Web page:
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Latinas Projected to Reach Equal Pay in 2220

Latinas have made important strides in education, business creation, and political engagement. In recent decades, they have significantly increased their high school graduation rate and representation in teaching, law, medicine, and management professions. Yet in 2019, the average Latina earned only 55.4 percent of White non-Latino men’s earnings.

Understanding the Student Parent Experience: The Need for Improved Data Collection on Parent Status in Higher Education

Data on students’ parent status would help campuses, higher education systems, and policymakers assess needs, target supports and services, understand student outcomes, and measure what works to promote student parent enrollment, persistence, and completion.

Women Fall Further Behind Men in Recovery and Are 5.8 Million Jobs Below Pre-COVID Employment Level

New jobs figures from September show much less job growth than in the previous month, particularly for women, according to the U.S. Bureau for Labor Statistics latest Employment Situation release. Women’s official rates unemployment fell, while the number of women who are no longer actively looking for work increased.

By |2021-04-29T15:59:10-04:00October 6, 2020|Employment and Earnings, Quick Figure|0 Comments

Women’s Median Earnings as a Percent of Men’s, 1985–2019 (Full-Time, Year-Round Workers) with Projections for Pay Equity, by Race/Ethnicity

Notes: Estimates presented for All Women are based on [...]

State-by-State Earnings for American Indian and Alaska Native Women: Wage Gaps Across the States

American Indian and Alaska Native (AIAN) women have made important advances socially, economically, and politically—they are starting their own businesses, getting elected to congress, and serving essential roles in their families and communities. Despite their efforts, they continue to face a range of obstacles to their and their family’s economic wellbeing and overall economic security.

Same Gap, Different Year: The Gender Wage Gap, 2019 Earnings Differences by Gender, Race, and Ethnicity

The rate of progress toward closing the gender pay gap did not increase in 2019. If the pace of change in the annual earnings ratio continues at the same rate as it has since 1960, it will take another 39 years, until 2059, for men and women to reach parity.1 This projection for equal pay has remained unchanged for the past four years.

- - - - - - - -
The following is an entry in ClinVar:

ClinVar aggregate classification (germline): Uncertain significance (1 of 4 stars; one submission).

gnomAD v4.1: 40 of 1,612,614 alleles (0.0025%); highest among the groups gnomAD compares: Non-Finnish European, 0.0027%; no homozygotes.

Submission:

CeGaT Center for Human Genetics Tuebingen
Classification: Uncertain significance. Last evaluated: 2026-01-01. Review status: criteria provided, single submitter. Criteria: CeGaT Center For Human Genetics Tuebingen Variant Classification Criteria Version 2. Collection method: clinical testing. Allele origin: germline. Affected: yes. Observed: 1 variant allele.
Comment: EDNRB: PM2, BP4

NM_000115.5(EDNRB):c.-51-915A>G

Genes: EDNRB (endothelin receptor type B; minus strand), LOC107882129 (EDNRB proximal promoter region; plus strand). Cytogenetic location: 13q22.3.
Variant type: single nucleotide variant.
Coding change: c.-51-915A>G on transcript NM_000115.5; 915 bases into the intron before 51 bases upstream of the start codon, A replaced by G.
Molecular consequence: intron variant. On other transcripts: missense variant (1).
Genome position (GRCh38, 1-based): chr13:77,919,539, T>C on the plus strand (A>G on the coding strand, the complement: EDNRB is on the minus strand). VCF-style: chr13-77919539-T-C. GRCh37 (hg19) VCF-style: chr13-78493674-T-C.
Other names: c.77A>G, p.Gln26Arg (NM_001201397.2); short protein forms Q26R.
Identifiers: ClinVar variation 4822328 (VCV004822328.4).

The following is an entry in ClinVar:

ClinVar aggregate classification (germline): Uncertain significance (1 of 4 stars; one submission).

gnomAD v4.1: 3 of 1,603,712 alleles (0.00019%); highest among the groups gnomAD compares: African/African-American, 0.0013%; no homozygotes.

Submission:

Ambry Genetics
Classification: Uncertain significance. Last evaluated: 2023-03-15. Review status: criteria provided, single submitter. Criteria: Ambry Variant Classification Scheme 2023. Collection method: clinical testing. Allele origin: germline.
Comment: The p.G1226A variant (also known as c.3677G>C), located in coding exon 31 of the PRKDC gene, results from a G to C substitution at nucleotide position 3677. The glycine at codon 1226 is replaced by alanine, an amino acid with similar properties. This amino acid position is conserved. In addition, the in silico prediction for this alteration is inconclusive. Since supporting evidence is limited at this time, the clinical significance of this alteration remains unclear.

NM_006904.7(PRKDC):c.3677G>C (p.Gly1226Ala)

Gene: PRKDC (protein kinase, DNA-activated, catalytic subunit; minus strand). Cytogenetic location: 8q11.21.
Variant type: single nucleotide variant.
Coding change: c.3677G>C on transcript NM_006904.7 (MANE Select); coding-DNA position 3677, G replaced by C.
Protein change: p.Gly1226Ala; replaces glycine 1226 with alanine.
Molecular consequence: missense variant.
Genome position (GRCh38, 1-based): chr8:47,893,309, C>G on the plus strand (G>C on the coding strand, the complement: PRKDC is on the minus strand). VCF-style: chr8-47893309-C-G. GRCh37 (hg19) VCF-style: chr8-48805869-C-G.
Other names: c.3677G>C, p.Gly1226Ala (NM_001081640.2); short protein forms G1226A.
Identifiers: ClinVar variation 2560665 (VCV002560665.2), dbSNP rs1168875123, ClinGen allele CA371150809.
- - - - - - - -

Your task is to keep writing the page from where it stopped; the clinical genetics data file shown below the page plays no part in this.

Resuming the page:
Women’s Median Earnings as a Percent of Men’s, 1960–2019 (Full-Time, Year-Round Workers) with Projections for Pay Equity in 2059

Women’s Median Earnings as a Percent of Men’s Median Earnings, 1960-2019 (Full-time, Year-round Workers) with Projection for Pay Equity in 2059

Head Start College Partnership to Promote Student Parent Family Success: A Roadmap for Collaboration

Collaboration between colleges and Head Start programs holds promise for promoting the educational and economic well-being of college students with young children.

Widespread Decline in Household Income During COVID-19 Pandemic Contributes to Food Insufficiency Among Families

COVID-19 has had a devastating impact on the economic security and well-being of families. In addition to finding and sustaining employment, many families are struggling with food insufficiency, a direct consequence of lost earnings. Nationally, more than 37 million Americans, including more than 11 million children are food insecure.

Stepping Up to Lead: Women Re-Shaping America’s Leadership, Politics & Priorities

Women comprise more than 50 percent of the U.S. population but currently hold just 23 percent of elected seats in Congress and about 1 in 3 state legislative seats. In 2018, a record number of women were elected to office—117 women, including 42 women of color—bringing their expertise, diverse experiences, and agenda for broad and inclusive change to Congress and state legislatures across the country.

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